Parents sue Charlotte-Mecklenburg Schools over remote learning

COVID-19 and schools

CHARLOTTE, N.C. (FOX 46 CHARLOTTE) – A group of parents in Charlotte have filed a lawsuit against the Charlotte-Mecklenburg Board of Education, Superintendent of CMS Earnest Winston, and the North Carolina Association of Educators to push school leaders to return students to the classroom.

The lawsuit, filed in Mecklenburg County Superior Court, alleges that the Board’s recent decision to suspend ‘active education instruction’ of its 147,000 students in favor of virtual learning violates the North Carolina Constitution and was not supported by physicians, medical experts, and current data.

In deciding to go fully-remote, the suit alleges the Board failed and refused to take into proper consideration the education, health, general well-being, and interest of CMS students.

The lawsuit alleges that members of the NCAE, who represent the interests of local teachers, “organized a campaign to improperly influence and intimidate Board members” and CMS Superintendent Earnest Winston into issuing the suspension of active instruction.

Brian Hacker with Charlotte-Mecklenburg Schools told FOX 46 Charlotte on Tuesday that CMS has not yet been served with the lawsuit.

The lawsuit says the NCAE employs a staff of full-time lobbyists in Raleigh and states on its website that it “has been instrumental in preserving educator salaries and longevity pay, protecting advanced degree pay and maintaining the state’s contribution to employee retirement.”

Because the NCAE is engaged in lobbying and collective bargaining for its members, the lawsuit alleges the NCAE has acted as the “functional equivalent” of a union.

North Carolina law forbids government agencies from negotiating with labor unions and outlaws coordinated strikes or work slowdowns.

FOX 46 Charlotte has reached out to the North Carolina Association of Educators for comment.

The court filing lists five parents as plaintiffs with a total of seven children.

Back in July, Gov. Roy Cooper had said he would allow individual school districts to decide whether to blend in-person and remote learning or go 100 percent virtual. At that time, Charlotte-Mecklenburg Schools seemed to be heading toward a mix of in-person and remote learning.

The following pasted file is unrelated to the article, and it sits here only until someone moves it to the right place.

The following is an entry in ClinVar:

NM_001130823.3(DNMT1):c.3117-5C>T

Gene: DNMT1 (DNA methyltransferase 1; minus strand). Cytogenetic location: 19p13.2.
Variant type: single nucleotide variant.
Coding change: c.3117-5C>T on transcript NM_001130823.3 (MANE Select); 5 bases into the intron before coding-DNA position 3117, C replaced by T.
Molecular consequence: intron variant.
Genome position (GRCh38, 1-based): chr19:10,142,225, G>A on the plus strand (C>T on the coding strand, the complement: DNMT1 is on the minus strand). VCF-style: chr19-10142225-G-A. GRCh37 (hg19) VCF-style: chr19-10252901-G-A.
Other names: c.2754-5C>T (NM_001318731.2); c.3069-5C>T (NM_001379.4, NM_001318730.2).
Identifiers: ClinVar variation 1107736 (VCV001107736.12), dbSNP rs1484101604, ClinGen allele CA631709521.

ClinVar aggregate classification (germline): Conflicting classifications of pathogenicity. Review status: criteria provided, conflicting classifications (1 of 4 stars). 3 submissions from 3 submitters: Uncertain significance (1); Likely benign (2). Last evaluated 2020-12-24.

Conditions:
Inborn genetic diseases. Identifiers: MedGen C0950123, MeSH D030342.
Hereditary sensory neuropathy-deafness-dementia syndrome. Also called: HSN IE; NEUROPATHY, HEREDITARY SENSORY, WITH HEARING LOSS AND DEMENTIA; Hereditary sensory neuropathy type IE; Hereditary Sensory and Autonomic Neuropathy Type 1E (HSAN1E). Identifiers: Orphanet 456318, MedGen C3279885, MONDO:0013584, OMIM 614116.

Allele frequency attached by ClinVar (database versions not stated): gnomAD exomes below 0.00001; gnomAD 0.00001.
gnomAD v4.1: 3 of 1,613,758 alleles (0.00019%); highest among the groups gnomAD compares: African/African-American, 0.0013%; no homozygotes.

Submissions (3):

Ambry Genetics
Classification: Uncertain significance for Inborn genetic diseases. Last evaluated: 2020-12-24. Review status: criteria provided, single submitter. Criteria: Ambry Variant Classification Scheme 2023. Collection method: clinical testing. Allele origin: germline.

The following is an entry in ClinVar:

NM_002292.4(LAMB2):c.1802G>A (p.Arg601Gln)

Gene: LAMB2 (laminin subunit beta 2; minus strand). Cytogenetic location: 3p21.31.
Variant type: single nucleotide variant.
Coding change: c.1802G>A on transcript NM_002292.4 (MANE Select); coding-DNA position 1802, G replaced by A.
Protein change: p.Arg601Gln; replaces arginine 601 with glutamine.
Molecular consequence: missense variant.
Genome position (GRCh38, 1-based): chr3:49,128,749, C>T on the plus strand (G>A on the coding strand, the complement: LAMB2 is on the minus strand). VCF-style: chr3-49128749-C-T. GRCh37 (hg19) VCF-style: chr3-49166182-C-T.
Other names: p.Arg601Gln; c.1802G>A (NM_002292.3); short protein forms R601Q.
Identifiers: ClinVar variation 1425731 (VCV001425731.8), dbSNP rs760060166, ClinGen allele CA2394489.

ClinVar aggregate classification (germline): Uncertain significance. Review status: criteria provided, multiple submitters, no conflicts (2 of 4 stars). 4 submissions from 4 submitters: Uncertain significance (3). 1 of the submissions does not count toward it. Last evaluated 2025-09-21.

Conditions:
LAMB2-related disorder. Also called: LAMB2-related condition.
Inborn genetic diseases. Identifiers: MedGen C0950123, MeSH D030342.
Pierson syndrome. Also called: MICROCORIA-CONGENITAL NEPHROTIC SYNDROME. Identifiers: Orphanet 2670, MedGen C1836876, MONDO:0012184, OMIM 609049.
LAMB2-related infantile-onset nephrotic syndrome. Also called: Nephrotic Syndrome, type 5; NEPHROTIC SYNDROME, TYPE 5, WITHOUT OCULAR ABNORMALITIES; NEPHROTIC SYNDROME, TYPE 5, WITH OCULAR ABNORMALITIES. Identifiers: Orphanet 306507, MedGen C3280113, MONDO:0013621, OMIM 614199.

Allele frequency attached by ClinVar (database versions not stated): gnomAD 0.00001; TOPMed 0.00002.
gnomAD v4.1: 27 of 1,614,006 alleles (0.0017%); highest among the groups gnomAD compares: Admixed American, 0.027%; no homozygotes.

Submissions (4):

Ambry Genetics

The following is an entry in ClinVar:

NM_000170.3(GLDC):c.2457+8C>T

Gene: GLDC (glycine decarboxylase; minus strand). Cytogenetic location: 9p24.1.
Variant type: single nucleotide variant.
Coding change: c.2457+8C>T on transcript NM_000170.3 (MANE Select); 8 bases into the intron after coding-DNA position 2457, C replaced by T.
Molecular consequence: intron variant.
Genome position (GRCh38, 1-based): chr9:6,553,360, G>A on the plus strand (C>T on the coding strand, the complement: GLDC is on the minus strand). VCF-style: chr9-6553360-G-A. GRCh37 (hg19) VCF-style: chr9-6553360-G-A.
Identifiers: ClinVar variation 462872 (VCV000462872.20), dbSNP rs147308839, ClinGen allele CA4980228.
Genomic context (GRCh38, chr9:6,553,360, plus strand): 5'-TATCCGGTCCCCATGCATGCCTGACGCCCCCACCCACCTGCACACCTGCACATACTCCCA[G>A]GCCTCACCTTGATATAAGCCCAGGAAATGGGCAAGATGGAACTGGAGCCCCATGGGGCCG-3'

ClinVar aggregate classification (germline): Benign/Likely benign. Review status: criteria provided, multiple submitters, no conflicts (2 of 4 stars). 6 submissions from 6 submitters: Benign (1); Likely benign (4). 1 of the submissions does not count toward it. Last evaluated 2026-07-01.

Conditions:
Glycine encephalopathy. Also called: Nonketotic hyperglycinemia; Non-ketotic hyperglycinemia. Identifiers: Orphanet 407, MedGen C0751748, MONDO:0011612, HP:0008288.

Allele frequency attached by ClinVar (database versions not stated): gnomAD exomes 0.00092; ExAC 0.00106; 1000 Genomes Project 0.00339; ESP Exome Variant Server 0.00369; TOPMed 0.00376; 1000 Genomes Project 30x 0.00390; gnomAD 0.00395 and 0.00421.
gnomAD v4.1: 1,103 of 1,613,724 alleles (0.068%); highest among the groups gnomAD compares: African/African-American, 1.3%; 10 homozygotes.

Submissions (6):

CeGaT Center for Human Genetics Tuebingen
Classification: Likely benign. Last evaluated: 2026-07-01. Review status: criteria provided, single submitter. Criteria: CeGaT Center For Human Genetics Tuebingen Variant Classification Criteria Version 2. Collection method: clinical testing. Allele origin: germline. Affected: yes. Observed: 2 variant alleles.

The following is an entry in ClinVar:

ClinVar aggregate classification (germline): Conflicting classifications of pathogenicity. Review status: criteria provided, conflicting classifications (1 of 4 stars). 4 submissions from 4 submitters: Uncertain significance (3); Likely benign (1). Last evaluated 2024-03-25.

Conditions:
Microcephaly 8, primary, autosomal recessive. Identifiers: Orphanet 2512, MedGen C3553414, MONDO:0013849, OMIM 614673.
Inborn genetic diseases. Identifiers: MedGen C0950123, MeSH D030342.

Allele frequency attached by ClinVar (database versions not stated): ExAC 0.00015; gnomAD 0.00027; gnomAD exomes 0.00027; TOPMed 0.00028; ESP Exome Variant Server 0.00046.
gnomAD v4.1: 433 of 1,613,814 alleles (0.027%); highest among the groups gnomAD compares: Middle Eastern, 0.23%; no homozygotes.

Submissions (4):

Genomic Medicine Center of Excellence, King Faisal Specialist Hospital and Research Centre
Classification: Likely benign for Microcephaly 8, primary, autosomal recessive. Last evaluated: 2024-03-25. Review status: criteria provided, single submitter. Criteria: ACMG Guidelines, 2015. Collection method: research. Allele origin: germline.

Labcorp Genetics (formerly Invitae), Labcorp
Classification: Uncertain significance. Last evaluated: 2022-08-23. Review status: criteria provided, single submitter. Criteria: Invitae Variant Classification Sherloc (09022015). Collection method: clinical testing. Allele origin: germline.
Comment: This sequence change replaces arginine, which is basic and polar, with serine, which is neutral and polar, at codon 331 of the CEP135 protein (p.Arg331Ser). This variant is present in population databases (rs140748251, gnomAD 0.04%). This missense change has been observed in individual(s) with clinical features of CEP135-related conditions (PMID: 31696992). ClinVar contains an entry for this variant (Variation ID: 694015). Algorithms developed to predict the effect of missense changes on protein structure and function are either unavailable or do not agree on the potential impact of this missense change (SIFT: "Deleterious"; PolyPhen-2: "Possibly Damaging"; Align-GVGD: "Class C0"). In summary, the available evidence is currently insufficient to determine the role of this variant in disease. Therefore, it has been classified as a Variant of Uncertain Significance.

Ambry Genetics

In July, Board members voted 7-1 to go with almost all virtual learning, citing student and teacher safety. They voted unanimously about two weeks later to shift all school instruction online.

At the end of August, CMS held a virtual meeting to review how the first week of remote learning went. Beginning on the first day of school, many students and parents were left frustrated by computer and system issues, and even Charlotte-Mecklenburg Schools Superintendent Earnest Winston said as much with the issues that are beyond his control.

“We have faced some challenges this week,” Winston said at the time.

Thousands of students reported difficulties getting online, a digital divide in an era where digital is practically the only option. Some 16,000 students had inadequate or no internet access, and the effort to fix it comes at a cost, in the millions. CMS is looking to purchase hotspots for those in need.

Since the Charlotte-Mecklenburg Board of Education’s vote in July, COVID-19 numbers in Mecklenburg County and across the state have improved. Last week, Gov. Cooper eased coronavirus restrictions in North Carolina, allowing gyms, playgrounds, and museums to reopen at reduced capacity. Cooper also raised the limits on mass gatherings to 25 indoors and 50 outdoors.

Nightclubs, bars, and movie theaters remain closed.


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